A cubana on freedom and equality

For 53 years, Cubans have been prisoners in their own land

The author is a health educator who says she “enjoys fried plantains, Afro-Cuban music and Bidwell Park.” She lives in Chico.

As a Cuban born to a family with deep roots in the island’s history and culture, I was thrilled to read about Sara Cooper’s publication of books by celebrated Cuban women writers ["In the words of cubanas,” by Christine G.K. LaPado, Feb. 16]. My father, a young, liberal lawyer in the late-1950s, was a leader in the urban resistance movement to free Cuba from [Fulgencio] Batista’s dictatorship. He later served in [Fidel] Castro’s first cabinet. But his allegiance was shaken when Castro traded the promise of a democratic, constitutional new Cuba for a Marxist-Leninist model.

When Castro began his campaign against the “enemies of the revolution,” the die was cast. Batista’s cronies met a brutal end by firing squads in infamous public executions. But to affirm his autocracy Castro also needed to sweep away many of his former allies—democratic revolutionaries who were at odds with the new communist ideology. Many of these “traitors” ended up in prison, some with 20-year sentences. Others boldly opposed Castro and met the same fate as the Batistianos. Others, among them my parents, opted for the inevitable: exile.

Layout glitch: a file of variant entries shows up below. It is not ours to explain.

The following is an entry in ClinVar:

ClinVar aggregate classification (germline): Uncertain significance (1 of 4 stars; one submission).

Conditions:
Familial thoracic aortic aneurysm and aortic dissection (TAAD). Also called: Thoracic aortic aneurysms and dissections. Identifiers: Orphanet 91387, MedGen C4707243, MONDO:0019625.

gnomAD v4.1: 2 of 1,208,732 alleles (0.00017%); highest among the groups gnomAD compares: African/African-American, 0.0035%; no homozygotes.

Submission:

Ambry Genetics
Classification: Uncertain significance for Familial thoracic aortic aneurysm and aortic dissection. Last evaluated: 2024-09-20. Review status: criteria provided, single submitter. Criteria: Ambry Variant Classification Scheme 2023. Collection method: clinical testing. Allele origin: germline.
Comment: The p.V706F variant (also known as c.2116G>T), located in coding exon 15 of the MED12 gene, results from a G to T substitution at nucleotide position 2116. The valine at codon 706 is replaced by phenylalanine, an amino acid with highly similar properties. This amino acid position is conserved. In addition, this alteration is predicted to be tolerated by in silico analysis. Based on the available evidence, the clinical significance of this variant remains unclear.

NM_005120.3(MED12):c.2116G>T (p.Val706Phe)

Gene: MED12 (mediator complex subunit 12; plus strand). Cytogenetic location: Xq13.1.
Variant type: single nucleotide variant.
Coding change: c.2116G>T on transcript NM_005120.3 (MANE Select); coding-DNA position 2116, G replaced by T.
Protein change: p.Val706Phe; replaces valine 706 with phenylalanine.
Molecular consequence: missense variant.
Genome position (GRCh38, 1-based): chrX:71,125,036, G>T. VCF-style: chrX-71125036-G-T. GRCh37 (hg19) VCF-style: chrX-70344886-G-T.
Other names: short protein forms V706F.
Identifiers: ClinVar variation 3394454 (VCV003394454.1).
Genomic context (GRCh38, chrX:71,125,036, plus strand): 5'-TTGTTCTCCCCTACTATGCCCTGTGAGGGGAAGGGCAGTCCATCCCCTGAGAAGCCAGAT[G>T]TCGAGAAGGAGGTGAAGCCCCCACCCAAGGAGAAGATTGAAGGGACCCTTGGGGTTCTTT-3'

My parents, like countless others, rebuilt their lives from scratch. They raised their children with values I can only describe as deeply humanist. So, when I read in the CN&R about a Cuba where “all humans are equal, and should be treated equally regardless of gender or race—no class divisions,” this “outspoken Cuban woman” (to quote a phrase used by Ms. Cooper) had to speak up. Equal? Yes—everyone equally impoverished and undernourished, equally deprived of such basic rights as freedom of speech, freedom of the press, freedom of assembly and access to information; not to speak of the freedom to elect a government, or that precious right we all take for granted: freedom of movement. Cubans, we all know, are prisoners in their own land.

Perhaps professor Cooper would consider seeking out the voices of dissent in Cuba, so eloquently represented by Yoani Sánchez (see her Generation Y blog). A few years ago she was abducted and beaten by state security agents for her writing, yet she continues to reflect daily on life in an oppressive police state. As for issues of gender equality in Cuba, the discussion begs to be framed in the context of an entire people whose basic human rights have been denied for 53 years.